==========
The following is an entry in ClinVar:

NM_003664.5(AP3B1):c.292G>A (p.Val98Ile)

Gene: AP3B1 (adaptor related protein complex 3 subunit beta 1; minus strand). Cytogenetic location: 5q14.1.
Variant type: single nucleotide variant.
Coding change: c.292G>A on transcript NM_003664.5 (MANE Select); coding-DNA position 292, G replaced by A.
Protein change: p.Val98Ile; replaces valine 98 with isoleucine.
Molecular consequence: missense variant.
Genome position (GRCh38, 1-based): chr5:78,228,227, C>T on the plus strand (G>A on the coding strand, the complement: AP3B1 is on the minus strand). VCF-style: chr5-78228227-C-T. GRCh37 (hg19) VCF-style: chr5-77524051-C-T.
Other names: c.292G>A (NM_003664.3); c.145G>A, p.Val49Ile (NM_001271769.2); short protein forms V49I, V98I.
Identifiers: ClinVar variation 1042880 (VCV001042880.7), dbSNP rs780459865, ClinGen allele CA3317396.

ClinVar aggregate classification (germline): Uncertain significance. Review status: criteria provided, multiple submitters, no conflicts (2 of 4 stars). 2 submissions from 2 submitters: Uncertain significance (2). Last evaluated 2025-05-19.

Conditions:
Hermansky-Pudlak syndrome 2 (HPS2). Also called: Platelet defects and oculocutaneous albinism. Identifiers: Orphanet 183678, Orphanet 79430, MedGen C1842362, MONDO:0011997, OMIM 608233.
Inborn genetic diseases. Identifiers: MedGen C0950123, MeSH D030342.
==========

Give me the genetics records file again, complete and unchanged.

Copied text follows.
The following is an entry in ClinVar:

NM_003664.5(AP3B1):c.292G>A (p.Val98Ile)

Gene: AP3B1 (adaptor related protein complex 3 subunit beta 1; minus strand). Cytogenetic location: 5q14.1.
Variant type: single nucleotide variant.
Coding change: c.292G>A on transcript NM_003664.5 (MANE Select); coding-DNA position 292, G replaced by A.
Protein change: p.Val98Ile; replaces valine 98 with isoleucine.
Molecular consequence: missense variant.
Genome position (GRCh38, 1-based): chr5:78,228,227, C>T on the plus strand (G>A on the coding strand, the complement: AP3B1 is on the minus strand). VCF-style: chr5-78228227-C-T. GRCh37 (hg19) VCF-style: chr5-77524051-C-T.
Other names: c.292G>A (NM_003664.3); c.145G>A, p.Val49Ile (NM_001271769.2); short protein forms V49I, V98I.
Identifiers: ClinVar variation 1042880 (VCV001042880.7), dbSNP rs780459865, ClinGen allele CA3317396.

ClinVar aggregate classification (germline): Uncertain significance. Review status: criteria provided, multiple submitters, no conflicts (2 of 4 stars). 2 submissions from 2 submitters: Uncertain significance (2). Last evaluated 2025-05-19.

Conditions:
Hermansky-Pudlak syndrome 2 (HPS2). Also called: Platelet defects and oculocutaneous albinism. Identifiers: Orphanet 183678, Orphanet 79430, MedGen C1842362, MONDO:0011997, OMIM 608233.
Inborn genetic diseases. Identifiers: MedGen C0950123, MeSH D030342.